Design district eyed for Prospect Street


NAUGATUCK — Borough officials want to attract businesses to the site of the former Prospect Street School and need to rezone the property before that can happen.

Rather than rezoning just that one parcel at 100 Prospect St., the borough is looking to create a special design district along the route, also known as Route 69, in an attempt to create uniform development in the area.

“Rather than changing a piece here or a piece there, we’re following the recommended plan and getting it done,” said Town Planner Sue Goggin, who is also the wetlands enforcement officer and zoning enforcement officer.

The plan she is referencing is the 2013 Plan of Conservation and Development, which calls for creating arterial corridors, or roads leading to the center of the borough that are lined with a mix of commercial activity, some small-scale industrial and office uses, and multifamily residential units. The borough has already created special design districts on Rubber Avenue and New Haven Road to have more uniform development in the future. Once the Prospect Street Design District is created, any plans brought before the land use boards need to adhere to what will be spelled out in the design district.

The land use office has sent out 600 letters via certified mail to people who live on Prospect Street and abutters who may be affected by the proposal, notifying them of a hearing on the proposal slated for Wednesday night. On Wednesday, anyone who wants to learn more about the plan is invited to a hearing before the Planning Commission at 6:15 p.m. at Naugatuck Town Hall.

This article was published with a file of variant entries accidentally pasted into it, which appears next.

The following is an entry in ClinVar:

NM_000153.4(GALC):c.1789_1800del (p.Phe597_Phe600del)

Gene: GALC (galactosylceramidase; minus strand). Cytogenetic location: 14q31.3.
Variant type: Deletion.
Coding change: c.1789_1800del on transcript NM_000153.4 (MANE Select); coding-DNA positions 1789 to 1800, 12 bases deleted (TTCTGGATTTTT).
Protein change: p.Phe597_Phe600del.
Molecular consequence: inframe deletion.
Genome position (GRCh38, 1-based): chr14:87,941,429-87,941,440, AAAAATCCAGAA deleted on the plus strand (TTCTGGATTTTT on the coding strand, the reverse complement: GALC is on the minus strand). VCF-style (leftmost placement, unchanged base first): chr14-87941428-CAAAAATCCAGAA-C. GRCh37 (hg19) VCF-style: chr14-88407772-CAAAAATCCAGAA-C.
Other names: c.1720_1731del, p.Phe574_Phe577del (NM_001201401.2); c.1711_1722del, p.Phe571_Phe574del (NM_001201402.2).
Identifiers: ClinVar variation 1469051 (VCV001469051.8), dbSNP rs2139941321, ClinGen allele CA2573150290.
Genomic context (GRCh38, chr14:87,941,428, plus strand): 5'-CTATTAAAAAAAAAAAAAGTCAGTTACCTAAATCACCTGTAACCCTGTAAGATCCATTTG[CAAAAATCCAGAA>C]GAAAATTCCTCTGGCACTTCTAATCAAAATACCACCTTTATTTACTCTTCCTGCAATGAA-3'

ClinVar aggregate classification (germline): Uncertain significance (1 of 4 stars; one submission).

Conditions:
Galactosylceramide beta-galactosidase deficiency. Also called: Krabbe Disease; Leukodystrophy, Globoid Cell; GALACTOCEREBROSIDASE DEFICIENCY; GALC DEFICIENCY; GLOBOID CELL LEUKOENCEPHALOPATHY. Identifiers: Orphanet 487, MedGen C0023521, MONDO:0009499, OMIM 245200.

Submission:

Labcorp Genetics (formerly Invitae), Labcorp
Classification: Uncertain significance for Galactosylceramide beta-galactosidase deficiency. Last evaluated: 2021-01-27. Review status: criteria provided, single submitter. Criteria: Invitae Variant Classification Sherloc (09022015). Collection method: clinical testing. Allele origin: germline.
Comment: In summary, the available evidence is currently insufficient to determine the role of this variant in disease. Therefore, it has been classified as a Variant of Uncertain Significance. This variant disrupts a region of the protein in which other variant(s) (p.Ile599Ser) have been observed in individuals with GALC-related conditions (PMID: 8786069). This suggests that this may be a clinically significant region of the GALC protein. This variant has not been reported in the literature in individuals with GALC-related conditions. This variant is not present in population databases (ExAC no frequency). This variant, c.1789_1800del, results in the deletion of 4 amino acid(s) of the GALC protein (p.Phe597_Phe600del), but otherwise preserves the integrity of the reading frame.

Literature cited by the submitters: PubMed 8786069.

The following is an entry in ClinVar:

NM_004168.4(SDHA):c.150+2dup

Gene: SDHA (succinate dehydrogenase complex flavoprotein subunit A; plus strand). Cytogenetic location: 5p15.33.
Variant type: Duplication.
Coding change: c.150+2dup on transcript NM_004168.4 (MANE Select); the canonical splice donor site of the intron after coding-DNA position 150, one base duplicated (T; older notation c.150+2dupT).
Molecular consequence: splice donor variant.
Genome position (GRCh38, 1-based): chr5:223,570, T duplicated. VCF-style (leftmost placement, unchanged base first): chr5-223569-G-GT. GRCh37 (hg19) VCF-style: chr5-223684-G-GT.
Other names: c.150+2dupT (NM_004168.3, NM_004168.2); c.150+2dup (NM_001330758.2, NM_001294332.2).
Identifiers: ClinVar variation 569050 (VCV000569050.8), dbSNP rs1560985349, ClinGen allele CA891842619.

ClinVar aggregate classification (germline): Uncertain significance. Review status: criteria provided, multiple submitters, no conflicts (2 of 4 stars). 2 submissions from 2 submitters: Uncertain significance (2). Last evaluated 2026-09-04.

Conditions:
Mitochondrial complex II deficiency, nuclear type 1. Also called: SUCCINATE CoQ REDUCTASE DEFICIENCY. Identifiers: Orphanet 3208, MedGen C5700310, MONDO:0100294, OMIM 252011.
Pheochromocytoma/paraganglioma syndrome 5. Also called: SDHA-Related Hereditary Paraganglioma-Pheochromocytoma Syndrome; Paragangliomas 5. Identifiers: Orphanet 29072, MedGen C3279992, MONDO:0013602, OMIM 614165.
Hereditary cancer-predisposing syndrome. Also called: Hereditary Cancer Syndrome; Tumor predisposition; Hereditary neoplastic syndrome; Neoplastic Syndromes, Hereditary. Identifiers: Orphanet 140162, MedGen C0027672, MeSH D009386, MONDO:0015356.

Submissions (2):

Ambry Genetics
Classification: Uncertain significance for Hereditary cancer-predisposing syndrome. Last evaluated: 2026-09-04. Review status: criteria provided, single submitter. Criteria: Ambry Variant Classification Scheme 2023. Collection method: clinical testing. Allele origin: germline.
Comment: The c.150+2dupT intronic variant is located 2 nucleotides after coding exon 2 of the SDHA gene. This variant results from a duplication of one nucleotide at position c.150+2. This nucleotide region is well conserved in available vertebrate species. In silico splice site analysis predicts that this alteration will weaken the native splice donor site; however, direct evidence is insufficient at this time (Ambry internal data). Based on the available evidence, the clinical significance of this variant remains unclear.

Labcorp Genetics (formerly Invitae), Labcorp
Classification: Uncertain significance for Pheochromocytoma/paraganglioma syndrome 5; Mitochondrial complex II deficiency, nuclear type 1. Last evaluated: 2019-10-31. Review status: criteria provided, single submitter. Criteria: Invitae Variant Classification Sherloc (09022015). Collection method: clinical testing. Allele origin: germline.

Goggin said several people have had questions and concerns about the proposal.

“Once they realize they are not going to have to move their businesses out or relocate their homes, they are usually pleased,” she said.

The process of creating a design district can take several months, Goggin said. Commissioners can make recommendations for the design district, but the plan usually ends up being similar to what the Plan of Conservation and Development states. It reads “special design districts on arterial corridors may include strip commercial centers, plazas and other mixed-use developments.” The buildings should typically be one- to two-stories high with uses separated by landscaping and parking.

Bill Stopper, chairman of the Zoning Commission, said the arterial corridors in Naugatuck currently are a jumbled mix of buildings. Most of the properties predate zoning regulations.

He hopes the public comes out Wednesday to learn more about the plan.

Ron Pugliese, CEO and president of the Naugatuck Economic Development Corporation, said the borough is exploring three different proposals for reuse of Prospect Street School.

“There are some land use changes that would need to be made to get any kind of commercial development at Prospect Street School,” he said, “and this proposed design district is getting that done.”